Palms' Admrs. v. Howard.

had, in the face thereof, persisted in claiming the land, paying the taxes thereon, and to appellee a salary for such services as the latter rendered under the contract between them, such conduct would have relieved appellee of any responsibility as to results, and estopped Palms or his administrators to demand a return of the sums paid him. It does not appear that any material effort was made by appellee to procure a purchaser for the land, which he agreed to assist in doing and claims to have rendered some service to his client in attempting to accomplish. It is true prospective purchasers occasionally presented themselves, but it does not appear that they were taken by appellee to see the land. Whether this was because inspection of the land would have disclosed to the intending purchaser its actual possession by others, or whether, as intimated in the record, appellee was apprehensive of bodily injury to himself or others. contemplating the purchase of the land, from the persons in possession, we are unable to say; but, whatever the deterrent, it seemed sufficient to keep him off the land.

The law is emphatic in its denunciation of anything amounting to deception or fraud on the part of the attorney toward the client; and it is the policy of the courts, where complaint is made by the client, to examine critically transactions between them, that the rights of the client may be protected against any attempt of the attorney to secure any advantage to himself. In such case proof of actual fraud is not necessary in order for the client to obtain relief. The confidential relation being established, any disadvantage resulting to the client from a transaction with the attorney will be held sufficient to authorize the court to interfere in behalf of the former. The doctrine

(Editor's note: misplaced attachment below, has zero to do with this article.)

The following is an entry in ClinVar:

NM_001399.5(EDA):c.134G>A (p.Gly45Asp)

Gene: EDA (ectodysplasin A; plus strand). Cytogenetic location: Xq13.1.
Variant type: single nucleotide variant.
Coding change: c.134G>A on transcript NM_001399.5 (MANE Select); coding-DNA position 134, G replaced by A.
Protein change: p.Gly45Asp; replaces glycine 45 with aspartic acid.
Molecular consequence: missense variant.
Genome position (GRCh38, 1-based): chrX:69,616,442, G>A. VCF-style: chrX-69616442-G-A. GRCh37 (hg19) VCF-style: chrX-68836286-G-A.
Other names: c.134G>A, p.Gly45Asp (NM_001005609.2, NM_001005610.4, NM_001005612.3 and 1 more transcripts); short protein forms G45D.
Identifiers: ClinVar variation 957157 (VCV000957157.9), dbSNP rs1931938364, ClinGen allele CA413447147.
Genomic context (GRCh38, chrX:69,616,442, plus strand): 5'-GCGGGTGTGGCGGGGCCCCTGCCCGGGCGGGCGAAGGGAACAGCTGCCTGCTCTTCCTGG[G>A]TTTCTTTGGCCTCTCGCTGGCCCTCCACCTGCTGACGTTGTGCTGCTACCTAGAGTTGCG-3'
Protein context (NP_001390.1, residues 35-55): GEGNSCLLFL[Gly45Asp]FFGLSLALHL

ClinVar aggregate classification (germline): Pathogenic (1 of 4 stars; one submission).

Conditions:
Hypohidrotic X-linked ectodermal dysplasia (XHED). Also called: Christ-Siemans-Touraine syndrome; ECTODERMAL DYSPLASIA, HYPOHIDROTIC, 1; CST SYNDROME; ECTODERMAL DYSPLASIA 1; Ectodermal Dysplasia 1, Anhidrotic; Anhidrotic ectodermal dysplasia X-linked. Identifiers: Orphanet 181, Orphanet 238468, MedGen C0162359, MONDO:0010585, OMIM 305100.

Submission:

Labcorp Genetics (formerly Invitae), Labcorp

Palms' Admrs. v. Howard.

referred to is thus discussed in Story's Equity Jurisprudence, section 310: "It is obvious that this relation (of client and attorney or solicitor) must rise to great confidence between the parties and the very strong influence over the actions and rights and interests of the client. The situation of an attorney or solicitor puts it in his power to avail himself not only of the necessities of his client and of his good nature, liberality, and credulity, to obtain undue advantages, bargains, and gratitudes. Hence the law, with a wise providence, not only watches over all the transactions of parties in this predicament, but it often interposes to declare transactions void which between other persons would be held unobjectionable." "A person